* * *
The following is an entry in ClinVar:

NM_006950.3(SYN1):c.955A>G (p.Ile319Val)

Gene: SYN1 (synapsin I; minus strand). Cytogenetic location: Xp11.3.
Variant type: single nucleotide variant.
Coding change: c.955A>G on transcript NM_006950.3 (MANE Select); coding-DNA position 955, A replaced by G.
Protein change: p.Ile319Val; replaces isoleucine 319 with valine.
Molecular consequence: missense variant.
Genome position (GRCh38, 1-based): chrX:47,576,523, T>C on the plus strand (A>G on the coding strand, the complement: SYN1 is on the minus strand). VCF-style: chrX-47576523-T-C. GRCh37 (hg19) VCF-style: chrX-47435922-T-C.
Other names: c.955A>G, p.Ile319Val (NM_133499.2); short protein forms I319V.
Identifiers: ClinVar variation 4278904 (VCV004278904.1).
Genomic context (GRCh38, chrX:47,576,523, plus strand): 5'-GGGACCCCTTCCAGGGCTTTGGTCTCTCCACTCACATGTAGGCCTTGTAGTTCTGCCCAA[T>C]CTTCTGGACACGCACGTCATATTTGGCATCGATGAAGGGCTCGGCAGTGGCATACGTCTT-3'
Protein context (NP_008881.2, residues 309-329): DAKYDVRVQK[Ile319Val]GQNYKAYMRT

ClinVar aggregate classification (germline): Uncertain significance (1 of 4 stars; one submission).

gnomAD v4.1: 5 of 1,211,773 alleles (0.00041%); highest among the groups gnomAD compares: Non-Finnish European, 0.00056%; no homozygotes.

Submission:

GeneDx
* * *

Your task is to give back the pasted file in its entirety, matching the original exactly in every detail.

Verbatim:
The following is an entry in ClinVar:

NM_006950.3(SYN1):c.955A>G (p.Ile319Val)

Gene: SYN1 (synapsin I; minus strand). Cytogenetic location: Xp11.3.
Variant type: single nucleotide variant.
Coding change: c.955A>G on transcript NM_006950.3 (MANE Select); coding-DNA position 955, A replaced by G.
Protein change: p.Ile319Val; replaces isoleucine 319 with valine.
Molecular consequence: missense variant.
Genome position (GRCh38, 1-based): chrX:47,576,523, T>C on the plus strand (A>G on the coding strand, the complement: SYN1 is on the minus strand). VCF-style: chrX-47576523-T-C. GRCh37 (hg19) VCF-style: chrX-47435922-T-C.
Other names: c.955A>G, p.Ile319Val (NM_133499.2); short protein forms I319V.
Identifiers: ClinVar variation 4278904 (VCV004278904.1).
Genomic context (GRCh38, chrX:47,576,523, plus strand): 5'-GGGACCCCTTCCAGGGCTTTGGTCTCTCCACTCACATGTAGGCCTTGTAGTTCTGCCCAA[T>C]CTTCTGGACACGCACGTCATATTTGGCATCGATGAAGGGCTCGGCAGTGGCATACGTCTT-3'
Protein context (NP_008881.2, residues 309-329): DAKYDVRVQK[Ile319Val]GQNYKAYMRT

ClinVar aggregate classification (germline): Uncertain significance (1 of 4 stars; one submission).

gnomAD v4.1: 5 of 1,211,773 alleles (0.00041%); highest among the groups gnomAD compares: Non-Finnish European, 0.00056%; no homozygotes.

Submission:

GeneDx